History teaches everything including the future! - Alphonse de Lamartine (1790-1869)

What do all of the following people have in common?

Politicians Gordon Brown and Michael Portillo, BBC Middle East Editor Jeremy Bowen, Head of MI6 John Scarlett, comedians Al Murray and Sacha Baron Cohen (Borat), TV presenter Jonathan Ross, the vice-chancellor of Oxford University, millionaire businessman Gerald Corbett and Five Live’s Alan Green?

That’s right – they all studied History!

It is said that History is just one thing after another; however, despite what some people might say, there is much more to History than simply remembering dates and facts.  History is the story of humankind; it is the story of great men and women; it is the story of good and evil; it is the story of the famous and the unknown.  History allows us to learn about how and why the world we live in today has come to exist.  History is our story.

Members of the Department

  • Mrs N Barr
  • Mr L Boyle
  • Mr T Bradley
  • Mrs D Ferry
  • Mr J Johnston
  • Mrs C McLaughlin (Head of Subject)
  • Mr J Mc Quillan

Why Study History?

There has never been a better time to study History.  The huge number of television programmes and films focused on historical topics demonstrates just how much interest there currently is in the subject.  We want to share that enthusiasm with our pupils, providing them with a broad range of approaches to teaching and learning, supporting the particular needs of each pupil, enabling them to develop skills of enquiry, argument and judgement, skills that are essential in the modern age.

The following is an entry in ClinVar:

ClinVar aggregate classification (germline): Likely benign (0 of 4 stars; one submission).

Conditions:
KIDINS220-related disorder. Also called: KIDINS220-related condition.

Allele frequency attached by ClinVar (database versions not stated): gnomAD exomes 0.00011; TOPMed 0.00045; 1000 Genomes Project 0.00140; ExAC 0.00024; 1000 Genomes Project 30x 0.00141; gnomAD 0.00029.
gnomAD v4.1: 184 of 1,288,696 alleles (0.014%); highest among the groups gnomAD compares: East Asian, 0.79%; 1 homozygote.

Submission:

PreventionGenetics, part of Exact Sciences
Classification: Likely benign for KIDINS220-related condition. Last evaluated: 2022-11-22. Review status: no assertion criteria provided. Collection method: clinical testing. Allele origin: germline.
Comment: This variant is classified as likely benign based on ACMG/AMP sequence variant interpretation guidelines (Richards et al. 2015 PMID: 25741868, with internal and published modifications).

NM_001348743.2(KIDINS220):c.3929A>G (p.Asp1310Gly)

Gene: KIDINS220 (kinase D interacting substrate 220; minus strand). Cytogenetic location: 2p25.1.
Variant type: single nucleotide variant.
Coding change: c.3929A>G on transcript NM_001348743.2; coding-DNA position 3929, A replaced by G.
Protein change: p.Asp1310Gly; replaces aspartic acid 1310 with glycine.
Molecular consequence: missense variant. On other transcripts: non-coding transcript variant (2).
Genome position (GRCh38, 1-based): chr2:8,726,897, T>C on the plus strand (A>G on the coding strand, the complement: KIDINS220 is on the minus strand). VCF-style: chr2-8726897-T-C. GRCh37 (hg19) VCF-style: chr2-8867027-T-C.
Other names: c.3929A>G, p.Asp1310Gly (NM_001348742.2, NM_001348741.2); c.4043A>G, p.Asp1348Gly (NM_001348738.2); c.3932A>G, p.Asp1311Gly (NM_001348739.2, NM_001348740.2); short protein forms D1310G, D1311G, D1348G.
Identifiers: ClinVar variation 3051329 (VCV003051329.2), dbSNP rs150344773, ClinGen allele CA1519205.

‘History is enjoyable, interesting and challenging’ (Year11 student.)

You will be able to:

Play the detective - find out how we got to where we are

Travel back to the past – a bit like Dr Who - and find out what made people tick!

In addition you will be able to develop important skills that will be useful to you throughout your life and particularly in your career.  It enables you to:

  • Ask questions properly
  • Express your own opinions
  • Process information
  • Think independently
  • Structure arguments
  • Understand the views of others

What do we study?

Key Stage 3

Year 8

The Medieval World

The Normans in Ireland

The American West

Year 9

The Renaissance

Voyages of Discovery

The Reformation

The Plantation of Ireland

Cromwell in Ireland

Nationalism and Unionism Tone to O’ Connell

Year 10